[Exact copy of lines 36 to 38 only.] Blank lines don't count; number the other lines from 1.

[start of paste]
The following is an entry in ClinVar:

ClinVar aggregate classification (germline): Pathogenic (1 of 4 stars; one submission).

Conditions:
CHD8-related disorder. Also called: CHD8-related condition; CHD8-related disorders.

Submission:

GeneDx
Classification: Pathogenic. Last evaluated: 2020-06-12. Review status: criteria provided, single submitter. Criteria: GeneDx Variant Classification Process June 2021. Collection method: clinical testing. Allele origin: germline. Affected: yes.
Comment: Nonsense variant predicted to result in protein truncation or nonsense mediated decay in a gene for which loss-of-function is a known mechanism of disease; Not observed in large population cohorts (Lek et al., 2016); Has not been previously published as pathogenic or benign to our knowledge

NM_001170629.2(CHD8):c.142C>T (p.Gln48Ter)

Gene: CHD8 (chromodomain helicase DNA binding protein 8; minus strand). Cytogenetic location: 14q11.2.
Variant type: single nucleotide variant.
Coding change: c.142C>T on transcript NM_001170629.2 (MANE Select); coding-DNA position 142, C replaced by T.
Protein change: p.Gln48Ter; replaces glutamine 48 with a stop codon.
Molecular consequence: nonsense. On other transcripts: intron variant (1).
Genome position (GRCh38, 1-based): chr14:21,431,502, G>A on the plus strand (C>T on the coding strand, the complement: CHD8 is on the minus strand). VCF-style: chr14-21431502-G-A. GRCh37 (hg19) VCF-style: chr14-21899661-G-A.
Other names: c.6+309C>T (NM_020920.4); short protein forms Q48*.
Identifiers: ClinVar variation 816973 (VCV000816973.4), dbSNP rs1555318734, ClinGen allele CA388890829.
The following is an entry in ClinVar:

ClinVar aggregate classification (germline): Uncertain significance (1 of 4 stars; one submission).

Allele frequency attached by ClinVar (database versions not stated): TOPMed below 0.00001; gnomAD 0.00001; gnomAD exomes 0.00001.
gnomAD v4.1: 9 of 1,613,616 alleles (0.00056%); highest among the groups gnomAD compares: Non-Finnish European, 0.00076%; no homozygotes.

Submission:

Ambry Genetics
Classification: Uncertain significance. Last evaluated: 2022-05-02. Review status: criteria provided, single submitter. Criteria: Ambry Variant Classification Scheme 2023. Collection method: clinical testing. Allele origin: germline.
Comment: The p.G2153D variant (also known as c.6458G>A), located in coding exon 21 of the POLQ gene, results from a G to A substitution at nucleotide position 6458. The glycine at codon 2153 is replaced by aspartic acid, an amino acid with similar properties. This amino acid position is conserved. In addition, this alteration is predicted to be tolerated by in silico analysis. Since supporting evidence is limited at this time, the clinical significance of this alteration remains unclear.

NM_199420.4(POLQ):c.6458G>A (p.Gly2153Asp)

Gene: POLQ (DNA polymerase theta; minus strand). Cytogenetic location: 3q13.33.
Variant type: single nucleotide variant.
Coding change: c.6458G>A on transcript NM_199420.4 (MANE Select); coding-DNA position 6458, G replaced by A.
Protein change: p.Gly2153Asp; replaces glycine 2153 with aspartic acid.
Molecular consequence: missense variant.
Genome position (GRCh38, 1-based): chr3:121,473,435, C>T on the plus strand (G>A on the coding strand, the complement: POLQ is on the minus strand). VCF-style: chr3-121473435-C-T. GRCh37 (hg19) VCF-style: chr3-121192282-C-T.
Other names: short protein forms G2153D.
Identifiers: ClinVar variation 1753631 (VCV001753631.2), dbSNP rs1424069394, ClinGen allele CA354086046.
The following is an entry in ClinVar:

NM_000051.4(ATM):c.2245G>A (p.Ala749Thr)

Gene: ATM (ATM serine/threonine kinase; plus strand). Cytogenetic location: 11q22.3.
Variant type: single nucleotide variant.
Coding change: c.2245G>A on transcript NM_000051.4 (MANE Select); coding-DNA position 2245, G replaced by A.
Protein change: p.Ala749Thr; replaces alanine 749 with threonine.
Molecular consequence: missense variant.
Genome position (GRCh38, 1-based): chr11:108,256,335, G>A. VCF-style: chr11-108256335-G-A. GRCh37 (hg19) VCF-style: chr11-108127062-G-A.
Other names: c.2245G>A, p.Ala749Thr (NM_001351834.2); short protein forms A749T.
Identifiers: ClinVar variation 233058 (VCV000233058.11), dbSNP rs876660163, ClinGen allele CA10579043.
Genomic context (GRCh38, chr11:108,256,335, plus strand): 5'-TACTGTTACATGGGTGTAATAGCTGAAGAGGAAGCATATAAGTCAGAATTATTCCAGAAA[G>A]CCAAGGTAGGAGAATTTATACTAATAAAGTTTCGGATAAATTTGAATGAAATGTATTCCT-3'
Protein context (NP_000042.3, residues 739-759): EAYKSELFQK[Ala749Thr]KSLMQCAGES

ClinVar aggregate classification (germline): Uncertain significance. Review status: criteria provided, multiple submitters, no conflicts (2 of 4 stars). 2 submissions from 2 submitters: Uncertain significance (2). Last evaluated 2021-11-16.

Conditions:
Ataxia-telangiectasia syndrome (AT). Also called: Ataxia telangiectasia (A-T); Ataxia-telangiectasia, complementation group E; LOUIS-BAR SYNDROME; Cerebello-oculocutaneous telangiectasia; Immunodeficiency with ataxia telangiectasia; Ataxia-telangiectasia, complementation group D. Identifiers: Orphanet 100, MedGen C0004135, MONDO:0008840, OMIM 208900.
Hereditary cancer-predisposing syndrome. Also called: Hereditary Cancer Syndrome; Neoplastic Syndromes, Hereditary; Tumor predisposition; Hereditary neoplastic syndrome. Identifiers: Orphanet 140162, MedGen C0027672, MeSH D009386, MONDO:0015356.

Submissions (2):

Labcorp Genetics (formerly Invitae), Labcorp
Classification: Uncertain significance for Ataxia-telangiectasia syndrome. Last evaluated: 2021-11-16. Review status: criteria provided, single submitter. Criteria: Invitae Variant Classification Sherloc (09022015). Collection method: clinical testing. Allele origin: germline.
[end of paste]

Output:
NM_000051.4(ATM):c.2245G>A (p.Ala749Thr)

Gene: ATM (ATM serine/threonine kinase; plus strand). Cytogenetic location: 11q22.3.
Variant type: single nucleotide variant.